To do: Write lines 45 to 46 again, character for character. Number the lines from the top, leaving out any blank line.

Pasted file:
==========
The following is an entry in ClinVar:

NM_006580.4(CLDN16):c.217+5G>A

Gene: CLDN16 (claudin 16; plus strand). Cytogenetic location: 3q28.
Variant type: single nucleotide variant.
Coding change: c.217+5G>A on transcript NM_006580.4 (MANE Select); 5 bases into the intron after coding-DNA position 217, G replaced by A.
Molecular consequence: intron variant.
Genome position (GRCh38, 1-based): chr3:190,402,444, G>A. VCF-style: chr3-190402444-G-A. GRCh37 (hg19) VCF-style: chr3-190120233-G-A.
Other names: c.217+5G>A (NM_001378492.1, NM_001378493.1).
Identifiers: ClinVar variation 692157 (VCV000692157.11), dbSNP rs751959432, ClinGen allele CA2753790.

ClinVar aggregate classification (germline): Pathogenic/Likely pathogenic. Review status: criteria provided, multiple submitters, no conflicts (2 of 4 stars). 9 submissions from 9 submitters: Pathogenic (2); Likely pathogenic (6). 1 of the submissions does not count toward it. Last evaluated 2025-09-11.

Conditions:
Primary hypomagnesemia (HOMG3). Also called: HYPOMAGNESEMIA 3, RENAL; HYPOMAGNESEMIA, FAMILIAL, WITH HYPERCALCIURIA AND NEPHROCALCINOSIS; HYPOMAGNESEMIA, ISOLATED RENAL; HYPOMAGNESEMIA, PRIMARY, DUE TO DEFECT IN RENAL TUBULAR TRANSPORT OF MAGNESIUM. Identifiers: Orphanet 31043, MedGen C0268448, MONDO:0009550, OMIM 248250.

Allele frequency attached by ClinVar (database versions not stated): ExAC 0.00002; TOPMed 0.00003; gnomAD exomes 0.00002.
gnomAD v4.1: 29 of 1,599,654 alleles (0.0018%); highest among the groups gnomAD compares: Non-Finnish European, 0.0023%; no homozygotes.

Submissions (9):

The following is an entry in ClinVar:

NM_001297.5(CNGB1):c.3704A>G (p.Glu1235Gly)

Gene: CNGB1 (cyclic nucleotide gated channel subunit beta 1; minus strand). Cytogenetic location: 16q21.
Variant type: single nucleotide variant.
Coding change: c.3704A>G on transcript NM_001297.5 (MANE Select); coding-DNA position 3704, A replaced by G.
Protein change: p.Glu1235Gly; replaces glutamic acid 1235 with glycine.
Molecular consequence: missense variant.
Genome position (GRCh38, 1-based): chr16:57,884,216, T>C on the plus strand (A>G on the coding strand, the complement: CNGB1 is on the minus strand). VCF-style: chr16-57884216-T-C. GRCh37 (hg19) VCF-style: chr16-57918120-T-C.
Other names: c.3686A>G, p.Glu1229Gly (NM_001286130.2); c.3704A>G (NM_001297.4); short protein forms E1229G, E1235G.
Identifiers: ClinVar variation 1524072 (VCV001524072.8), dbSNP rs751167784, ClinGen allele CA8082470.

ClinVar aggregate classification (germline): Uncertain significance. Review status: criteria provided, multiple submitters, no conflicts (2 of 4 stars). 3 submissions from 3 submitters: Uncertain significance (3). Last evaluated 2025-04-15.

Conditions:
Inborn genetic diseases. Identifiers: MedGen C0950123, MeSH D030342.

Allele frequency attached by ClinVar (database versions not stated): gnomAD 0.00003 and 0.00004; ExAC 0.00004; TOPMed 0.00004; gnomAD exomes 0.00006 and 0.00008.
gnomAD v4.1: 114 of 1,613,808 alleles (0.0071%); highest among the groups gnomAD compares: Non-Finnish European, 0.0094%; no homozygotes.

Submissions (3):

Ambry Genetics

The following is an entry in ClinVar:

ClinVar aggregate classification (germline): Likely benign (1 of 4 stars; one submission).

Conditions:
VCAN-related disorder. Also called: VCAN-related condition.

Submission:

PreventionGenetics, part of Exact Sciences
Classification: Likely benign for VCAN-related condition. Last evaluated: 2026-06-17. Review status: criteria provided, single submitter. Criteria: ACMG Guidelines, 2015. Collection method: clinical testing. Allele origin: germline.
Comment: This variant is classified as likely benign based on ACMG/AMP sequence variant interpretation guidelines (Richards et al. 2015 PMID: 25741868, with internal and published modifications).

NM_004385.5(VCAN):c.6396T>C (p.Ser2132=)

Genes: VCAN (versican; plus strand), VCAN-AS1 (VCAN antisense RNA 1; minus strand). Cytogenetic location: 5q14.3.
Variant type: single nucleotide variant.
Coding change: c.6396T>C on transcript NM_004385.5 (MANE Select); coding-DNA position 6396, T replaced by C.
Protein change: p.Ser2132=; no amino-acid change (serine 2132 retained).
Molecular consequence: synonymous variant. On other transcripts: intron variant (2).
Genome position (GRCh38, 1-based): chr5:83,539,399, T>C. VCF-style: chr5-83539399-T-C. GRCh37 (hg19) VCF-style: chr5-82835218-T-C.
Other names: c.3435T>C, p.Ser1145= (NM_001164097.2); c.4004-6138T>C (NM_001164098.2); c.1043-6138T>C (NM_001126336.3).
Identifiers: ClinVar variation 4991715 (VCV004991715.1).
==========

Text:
Protein change: p.Ser2132=; no amino-acid change (serine 2132 retained).
Molecular consequence: synonymous variant. On other transcripts: intron variant (2).